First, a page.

The VELMU programme puts a spotlight on the treasures of the seas

For many Finns, encountering different species becomes a more tangible experience during a trip to the forest. There are trees, birds, shrubs, and other plants. These species are easy to observe because we also live in the same element, on the surface of the earth.

Lasse Kurvinen – Suvi Kiviluoto

Kurvinen works as a special planner at Metsähallitus and Kiviluoto as a researcher at the Finnish Environment Institute

Boating is also a popular pastime. However, while on a boat, one rarely gets to admire the underwater scenery. Just like the woods, there is also a buzz of activity under the surface, and fish and seals are not the only inhabitants of the sea.

VELMU brings together previously fragmented information about marine nature in the Baltic Sea

Although underwater research has a fairly long tradition in Finland, the data collected from our shore has been rather scattered over time. In the early 2000s, it was decided to tackle this challenge with the aid of the VELMU programme. This programme gathered together scattered data, and directed a series of research projects, before finally heading out to sea to investigate the occurrence of the various species and habits on our coast. 

The Underwater Marine Biodiversity Inventory Programme (VELMU), has been operating since 2004 in the marine areas of Finland, gathering information on the occurrence of underwater habitats, species, and their communities. Between 2004 and 2015, the aim of the first phase of the so-called “VELMU 1” programme was to get an overview of their distribution.

Since 2016, work has continued under the framework of the VELMU 2 programme. The focus here has been more on targeted mapping, as well as the conversion of the collected material into useful map products.

The first phase of VELMU produced a comprehensive map service

The extensive surveys of the first phase of VELMU showed the regional distribution of species and habitats along our coast. This primary phase also directed follow-up surveys to those sites with the greatest species abundance.

The information produced by VELMU has already been implemented in environmental permit processes, planning for maritime use, as well as in zoning.

One of the crowning achievements of the first phase of  this ambitious programme is the VELMU map service, through which the data collected and produced is comprehensively presented. The map service has been used for, inter alia, educational purposes and design support.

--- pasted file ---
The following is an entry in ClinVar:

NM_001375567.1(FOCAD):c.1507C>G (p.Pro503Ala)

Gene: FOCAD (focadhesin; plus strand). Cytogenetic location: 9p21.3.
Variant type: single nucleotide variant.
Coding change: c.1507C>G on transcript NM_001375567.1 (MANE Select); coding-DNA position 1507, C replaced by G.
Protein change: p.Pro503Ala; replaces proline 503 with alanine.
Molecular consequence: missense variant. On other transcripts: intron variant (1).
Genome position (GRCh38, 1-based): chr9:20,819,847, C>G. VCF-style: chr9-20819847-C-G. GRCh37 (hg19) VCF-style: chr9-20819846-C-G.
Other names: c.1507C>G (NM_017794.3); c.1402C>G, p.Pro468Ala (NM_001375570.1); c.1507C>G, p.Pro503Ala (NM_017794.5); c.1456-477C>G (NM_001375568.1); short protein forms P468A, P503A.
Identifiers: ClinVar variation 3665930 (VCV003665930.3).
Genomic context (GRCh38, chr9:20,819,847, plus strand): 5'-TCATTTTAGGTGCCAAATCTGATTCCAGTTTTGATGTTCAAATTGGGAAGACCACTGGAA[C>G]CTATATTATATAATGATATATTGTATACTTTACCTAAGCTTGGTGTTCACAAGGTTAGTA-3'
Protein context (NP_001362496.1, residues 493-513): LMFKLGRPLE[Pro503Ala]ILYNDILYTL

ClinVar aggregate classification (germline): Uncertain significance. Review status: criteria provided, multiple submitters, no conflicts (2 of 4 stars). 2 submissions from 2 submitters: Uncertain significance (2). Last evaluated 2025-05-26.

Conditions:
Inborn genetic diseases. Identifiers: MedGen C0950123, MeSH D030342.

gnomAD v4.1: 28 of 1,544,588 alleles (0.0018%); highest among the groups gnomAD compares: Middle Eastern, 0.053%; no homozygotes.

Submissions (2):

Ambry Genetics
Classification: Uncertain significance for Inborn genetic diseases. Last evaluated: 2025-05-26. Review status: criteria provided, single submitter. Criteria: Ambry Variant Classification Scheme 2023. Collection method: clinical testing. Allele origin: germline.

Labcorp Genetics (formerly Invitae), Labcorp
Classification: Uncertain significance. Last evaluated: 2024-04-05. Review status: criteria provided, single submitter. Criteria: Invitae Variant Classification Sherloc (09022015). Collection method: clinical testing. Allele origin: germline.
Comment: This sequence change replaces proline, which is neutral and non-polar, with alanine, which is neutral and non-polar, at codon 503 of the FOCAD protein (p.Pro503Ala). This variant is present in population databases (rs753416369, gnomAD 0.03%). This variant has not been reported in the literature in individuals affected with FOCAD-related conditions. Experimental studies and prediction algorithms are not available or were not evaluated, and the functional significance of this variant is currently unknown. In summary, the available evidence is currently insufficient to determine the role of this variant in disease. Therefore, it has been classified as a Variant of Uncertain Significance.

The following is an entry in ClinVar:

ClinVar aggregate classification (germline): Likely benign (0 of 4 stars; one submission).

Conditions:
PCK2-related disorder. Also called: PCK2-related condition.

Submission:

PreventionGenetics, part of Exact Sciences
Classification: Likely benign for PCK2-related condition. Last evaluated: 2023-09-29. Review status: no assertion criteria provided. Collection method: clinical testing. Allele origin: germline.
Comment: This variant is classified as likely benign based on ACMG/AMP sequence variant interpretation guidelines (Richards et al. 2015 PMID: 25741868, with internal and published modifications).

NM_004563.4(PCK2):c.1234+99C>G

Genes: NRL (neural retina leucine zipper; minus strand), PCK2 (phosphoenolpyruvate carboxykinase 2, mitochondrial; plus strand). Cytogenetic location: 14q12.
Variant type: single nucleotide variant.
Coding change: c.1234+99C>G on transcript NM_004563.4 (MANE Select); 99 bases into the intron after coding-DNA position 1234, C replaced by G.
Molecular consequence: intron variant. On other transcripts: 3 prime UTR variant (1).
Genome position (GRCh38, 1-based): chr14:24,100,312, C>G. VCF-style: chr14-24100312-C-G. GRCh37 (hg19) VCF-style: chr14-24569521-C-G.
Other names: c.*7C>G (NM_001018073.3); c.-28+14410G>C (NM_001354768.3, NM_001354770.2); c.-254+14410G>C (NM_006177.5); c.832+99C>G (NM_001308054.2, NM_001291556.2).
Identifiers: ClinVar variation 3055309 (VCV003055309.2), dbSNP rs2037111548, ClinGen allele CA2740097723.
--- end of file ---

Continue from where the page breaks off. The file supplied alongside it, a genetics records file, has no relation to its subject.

Another major achievement of VELMU is the publication of the information collected during the programme in the form of a reference book entitled, “The Treasures of the Sea” (Fin. Meren Aarteet). The purpose of this book was to bring the underwater world of our Baltic Sea closer to the average citizen. It introduces the marine nature and research of the Finnish coast with beautiful pictures and entertaining texts. In 2017, this book was also selected as the WWF's Nature Book of the Year in Finland.

 A diver collects a sample of underwater algae.
Scuba diving can yield accurate information about underwater species.

The second phase is collecting more in-depth information

During the second phase of VELMU, field surveys have been increasingly focused on gathering more accurate information. 

The extensive existing data has been used for, inter alia, the statistical prediction modelling of endangered species. In modelling, mapping can be targeted to species-specific areas, based on environmental conditions. Many endangered species require a particular habitat. If we are aware of the factors affecting the occurrence of a species, we will be able to search for specimens of that species more precisely using the modelled information. This saves a lot of time and money in mapping because searching for a species is no longer simply random.

VELMU helps to identify important nature sites

From the outset, one of the objectives of VELMU has been to identify areas of high natural value in marine areas. The aim has also been to bring these areas under protection. The VELMU material has been used as a basis for the establishment of new nature reserves, such as in Porkkala, in the Gulf of Finland.

The modelling results from the data collected in the VELMU programme were also used to assess the location of existing offshore protected areas. This analysis shows that the Finnish network of marine protected areas is still under development.

More diverse research is needed in the future

Although great achievements have already been accumulated along the way, the work to protect underwater nature is still only halfway complete. Although the data collected in the VELMU programme gives a snapshot of the situation while mapping a particular place, it does not tell anything about its trends.

Moreover, the VELMU surveys have also been largely concentrated in the period after midsummer, which may have left an incomplete picture of spring species. Thus, complementary marine surveys at different times of the year with repeated measurements are needed to better understand any underwater changes.

The underwater nature data is still new and its integration into administrative processes is still in its infancy. However, there is already a wealth of information available to every decision-maker and citizen alike, through both online material and printed literature.

Have a look at a video about the VELMU programme: